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The Jays sent four non-roster players back to minor-league camp on Saturday. They were pitchers Jesse Chavez, Robert Coello and Drew Carpenter and outfielder Anthony Gose. Gose needs to start getting regular at-bats in preparation for the AAA-Las Vegas season. The Jays now have 35 players in major-league camp, including six non-roster.
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The Jays new closer, Sergio Santos made his first game appearance in 17 days on Saturday, throwing a shutout inning, with a double, a walk and two strikeouts.
"Everything felt really good," Santos said. "I threw a couple of changeups. One of them I really liked, the other I pushed a little bit. I threw a couple of good sliders and a couple of bad ones. It was just ironing those out and kind of cleaning them up before the season starts. The changeup that I did like had the movement I wanted, but I needed to start it up a little higher."
Santos had been perfectly healthy, but in an unusual decision by the Jays, they kept him out of games because he was too strong, too ready to go and they didn't want him to peak too early. Plus they wanted him to gain confidence in his changeup, his third pitch to go with fastball-slider. He did throw side sessions and at minor league camp.
"John kind of came to me just because bullpen sessions and everything for me are just a little bit more intense than most guys," Santos explained. "It's just because I go zero to 100, there's really no in between for me. The way they saw the ball coming out and everything was going well, they wanted to slow me down a little bit and just focus on the changeup part of it a little bit. I was all for it."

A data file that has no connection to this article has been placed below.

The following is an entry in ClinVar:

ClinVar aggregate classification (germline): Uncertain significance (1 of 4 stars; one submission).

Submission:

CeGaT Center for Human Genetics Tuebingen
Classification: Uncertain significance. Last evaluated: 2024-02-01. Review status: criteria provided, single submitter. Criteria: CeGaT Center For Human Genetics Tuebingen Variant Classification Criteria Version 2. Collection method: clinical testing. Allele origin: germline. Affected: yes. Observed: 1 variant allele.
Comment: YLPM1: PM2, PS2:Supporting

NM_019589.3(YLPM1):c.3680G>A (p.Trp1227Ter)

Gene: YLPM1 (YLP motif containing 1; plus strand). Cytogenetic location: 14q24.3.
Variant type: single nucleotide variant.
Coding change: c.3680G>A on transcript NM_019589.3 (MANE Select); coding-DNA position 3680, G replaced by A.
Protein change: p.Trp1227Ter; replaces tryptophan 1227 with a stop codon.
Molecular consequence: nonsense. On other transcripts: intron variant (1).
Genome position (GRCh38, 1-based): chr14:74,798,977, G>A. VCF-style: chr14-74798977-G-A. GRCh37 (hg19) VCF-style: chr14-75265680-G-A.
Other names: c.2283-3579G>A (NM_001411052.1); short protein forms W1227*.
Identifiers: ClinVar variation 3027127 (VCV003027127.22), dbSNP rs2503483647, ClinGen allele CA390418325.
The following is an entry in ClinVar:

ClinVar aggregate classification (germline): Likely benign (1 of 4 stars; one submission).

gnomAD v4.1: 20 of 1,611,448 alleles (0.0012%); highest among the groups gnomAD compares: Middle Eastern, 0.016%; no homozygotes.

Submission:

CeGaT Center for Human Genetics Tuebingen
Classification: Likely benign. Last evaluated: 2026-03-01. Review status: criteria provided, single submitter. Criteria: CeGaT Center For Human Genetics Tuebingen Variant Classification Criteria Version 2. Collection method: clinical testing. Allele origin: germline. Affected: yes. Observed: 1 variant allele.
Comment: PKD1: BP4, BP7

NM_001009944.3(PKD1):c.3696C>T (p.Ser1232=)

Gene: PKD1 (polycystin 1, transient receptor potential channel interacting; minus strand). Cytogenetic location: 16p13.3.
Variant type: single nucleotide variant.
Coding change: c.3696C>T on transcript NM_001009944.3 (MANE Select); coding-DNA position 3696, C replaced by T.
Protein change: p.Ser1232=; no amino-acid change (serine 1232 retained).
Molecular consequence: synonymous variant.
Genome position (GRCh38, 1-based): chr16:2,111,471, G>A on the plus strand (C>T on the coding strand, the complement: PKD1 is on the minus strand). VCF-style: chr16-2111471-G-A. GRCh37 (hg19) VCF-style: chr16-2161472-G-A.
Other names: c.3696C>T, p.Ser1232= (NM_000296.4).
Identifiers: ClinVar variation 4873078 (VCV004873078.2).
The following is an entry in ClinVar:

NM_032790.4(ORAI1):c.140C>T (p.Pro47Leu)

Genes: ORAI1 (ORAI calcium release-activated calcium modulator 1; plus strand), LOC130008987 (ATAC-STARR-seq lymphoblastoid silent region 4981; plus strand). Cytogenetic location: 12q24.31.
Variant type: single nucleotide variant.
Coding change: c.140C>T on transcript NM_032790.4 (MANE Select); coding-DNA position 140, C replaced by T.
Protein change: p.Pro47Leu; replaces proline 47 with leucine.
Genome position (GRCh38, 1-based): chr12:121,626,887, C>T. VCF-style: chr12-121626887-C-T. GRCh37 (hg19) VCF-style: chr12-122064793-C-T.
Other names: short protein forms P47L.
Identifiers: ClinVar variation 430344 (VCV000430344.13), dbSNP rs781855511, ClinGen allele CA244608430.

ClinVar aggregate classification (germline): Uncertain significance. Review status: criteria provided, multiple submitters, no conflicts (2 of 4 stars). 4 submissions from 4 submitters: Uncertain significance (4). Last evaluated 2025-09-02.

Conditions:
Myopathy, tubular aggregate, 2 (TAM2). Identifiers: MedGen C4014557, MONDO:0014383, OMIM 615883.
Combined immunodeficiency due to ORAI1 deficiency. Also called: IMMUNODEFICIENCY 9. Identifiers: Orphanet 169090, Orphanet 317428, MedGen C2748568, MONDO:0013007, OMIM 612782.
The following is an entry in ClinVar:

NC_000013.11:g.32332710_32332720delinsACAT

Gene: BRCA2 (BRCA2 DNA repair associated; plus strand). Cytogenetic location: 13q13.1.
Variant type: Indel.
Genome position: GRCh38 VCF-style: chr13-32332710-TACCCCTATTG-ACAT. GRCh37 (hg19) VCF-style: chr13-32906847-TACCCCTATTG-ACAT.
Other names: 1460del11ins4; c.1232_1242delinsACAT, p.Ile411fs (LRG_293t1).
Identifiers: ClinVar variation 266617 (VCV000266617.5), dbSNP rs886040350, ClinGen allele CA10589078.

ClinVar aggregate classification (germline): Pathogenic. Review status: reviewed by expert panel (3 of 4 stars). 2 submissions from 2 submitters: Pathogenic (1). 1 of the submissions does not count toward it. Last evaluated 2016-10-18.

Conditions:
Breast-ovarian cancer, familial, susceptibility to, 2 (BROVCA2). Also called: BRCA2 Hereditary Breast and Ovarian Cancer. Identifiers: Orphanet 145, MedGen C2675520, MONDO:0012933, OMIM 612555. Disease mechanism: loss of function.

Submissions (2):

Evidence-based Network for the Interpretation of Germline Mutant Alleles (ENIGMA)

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Brett Cecil struggled in all aspects of his game on Friday night in Port Charlotte against the Rays. Manager John Farrell did not see it as a failure.
“He struggled, there's no doubt about it," Farrell said. "It's not uncommon for most pitchers to have that one start in spring training where things aren't in sync from a delivery standpoint. The command isn't there and that was the case last night. He got his pitch allotment in, even though it was only in two-plus innings.
"One thing in the short time I've known Brett that's been uncharacteristic is the number of walks. So, ideally you'd like to see some adjustments, prior to the length it went into. There was a little bit better command in the third inning. It was just one of those outings. He'll get his side work tomorrow and he'll be back out for another start Thursday. I'm not sure that he ever really got in it. Just the overall command was not there."
Cecil saw some positives through the haze of negatives.
"The positive is I got out there and I sat out there for a little bit, got some endurance up," Cecil said. "I was probably out there for 15-20 minutes the first two innings. It builds endurance. The hits that I gave up, they weren't hard hits. Two groundballs got through the hole at second base. Two soft line drives to left field. Without the walks, they're just base hits. Obviously the negative of it was the walks and lack of command."
If he struggles again on Wednesday vs. the Orioles, there may be cause for concern. Cecil is still throwing 85-88 m.p.h. fastballs and is still elevating too many pitches.